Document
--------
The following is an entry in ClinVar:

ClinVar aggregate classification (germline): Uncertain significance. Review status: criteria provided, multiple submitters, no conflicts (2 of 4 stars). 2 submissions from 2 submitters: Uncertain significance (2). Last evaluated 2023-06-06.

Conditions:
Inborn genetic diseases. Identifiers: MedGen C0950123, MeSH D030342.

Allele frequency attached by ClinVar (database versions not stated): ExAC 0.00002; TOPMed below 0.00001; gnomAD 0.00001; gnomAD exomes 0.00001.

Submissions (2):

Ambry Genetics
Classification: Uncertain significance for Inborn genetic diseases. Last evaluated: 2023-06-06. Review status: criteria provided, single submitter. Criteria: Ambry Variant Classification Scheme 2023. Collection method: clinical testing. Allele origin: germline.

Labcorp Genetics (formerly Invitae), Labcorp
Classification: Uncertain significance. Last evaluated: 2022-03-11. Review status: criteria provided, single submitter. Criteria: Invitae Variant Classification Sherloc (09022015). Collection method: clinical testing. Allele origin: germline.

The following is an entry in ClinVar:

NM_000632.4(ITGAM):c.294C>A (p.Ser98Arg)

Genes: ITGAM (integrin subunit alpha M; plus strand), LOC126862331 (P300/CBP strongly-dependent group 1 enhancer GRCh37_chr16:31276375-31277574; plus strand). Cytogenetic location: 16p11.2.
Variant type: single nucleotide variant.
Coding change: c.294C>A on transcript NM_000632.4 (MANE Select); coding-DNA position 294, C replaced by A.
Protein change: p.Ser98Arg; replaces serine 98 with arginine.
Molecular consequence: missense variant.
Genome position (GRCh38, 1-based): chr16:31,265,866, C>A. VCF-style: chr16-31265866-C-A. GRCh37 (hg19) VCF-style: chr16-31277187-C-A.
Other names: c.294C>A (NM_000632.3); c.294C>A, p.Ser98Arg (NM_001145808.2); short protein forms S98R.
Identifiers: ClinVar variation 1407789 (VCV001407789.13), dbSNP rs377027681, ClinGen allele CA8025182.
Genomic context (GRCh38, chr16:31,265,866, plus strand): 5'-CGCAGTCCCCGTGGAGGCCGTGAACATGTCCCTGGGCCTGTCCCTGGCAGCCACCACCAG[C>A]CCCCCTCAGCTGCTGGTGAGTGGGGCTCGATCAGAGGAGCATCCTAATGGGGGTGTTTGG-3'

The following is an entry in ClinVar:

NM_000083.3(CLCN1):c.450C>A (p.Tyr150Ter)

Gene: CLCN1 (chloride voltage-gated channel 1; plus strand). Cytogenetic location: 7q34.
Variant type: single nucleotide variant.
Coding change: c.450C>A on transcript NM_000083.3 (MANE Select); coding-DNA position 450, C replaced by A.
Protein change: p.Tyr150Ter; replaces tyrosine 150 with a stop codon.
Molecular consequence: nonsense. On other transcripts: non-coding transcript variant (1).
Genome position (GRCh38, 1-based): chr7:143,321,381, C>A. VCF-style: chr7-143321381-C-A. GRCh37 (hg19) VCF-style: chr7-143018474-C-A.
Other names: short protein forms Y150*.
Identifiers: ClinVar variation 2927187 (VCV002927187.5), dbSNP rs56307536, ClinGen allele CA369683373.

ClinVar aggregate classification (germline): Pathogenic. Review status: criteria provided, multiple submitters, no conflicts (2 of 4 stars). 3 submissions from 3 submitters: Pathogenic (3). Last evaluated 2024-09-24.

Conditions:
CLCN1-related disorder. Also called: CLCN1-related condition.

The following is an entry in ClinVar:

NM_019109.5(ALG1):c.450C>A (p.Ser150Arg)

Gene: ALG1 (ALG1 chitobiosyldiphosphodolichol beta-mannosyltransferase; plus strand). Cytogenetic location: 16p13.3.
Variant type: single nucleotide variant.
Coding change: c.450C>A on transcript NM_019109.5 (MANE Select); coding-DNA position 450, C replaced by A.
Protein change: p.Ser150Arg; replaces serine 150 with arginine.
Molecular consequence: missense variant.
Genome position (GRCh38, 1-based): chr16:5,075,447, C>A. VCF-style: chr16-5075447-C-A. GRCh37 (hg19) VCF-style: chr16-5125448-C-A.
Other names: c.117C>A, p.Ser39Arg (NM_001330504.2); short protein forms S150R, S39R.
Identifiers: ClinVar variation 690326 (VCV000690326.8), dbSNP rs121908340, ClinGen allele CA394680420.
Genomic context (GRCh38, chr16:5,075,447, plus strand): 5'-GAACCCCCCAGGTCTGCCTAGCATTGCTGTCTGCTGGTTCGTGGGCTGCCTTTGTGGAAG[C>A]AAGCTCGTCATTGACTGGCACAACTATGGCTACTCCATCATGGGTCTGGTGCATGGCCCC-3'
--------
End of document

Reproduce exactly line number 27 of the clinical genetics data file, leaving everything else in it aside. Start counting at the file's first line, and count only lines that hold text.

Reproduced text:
Protein change: p.Tyr150Ter; replaces tyrosine 150 with a stop codon.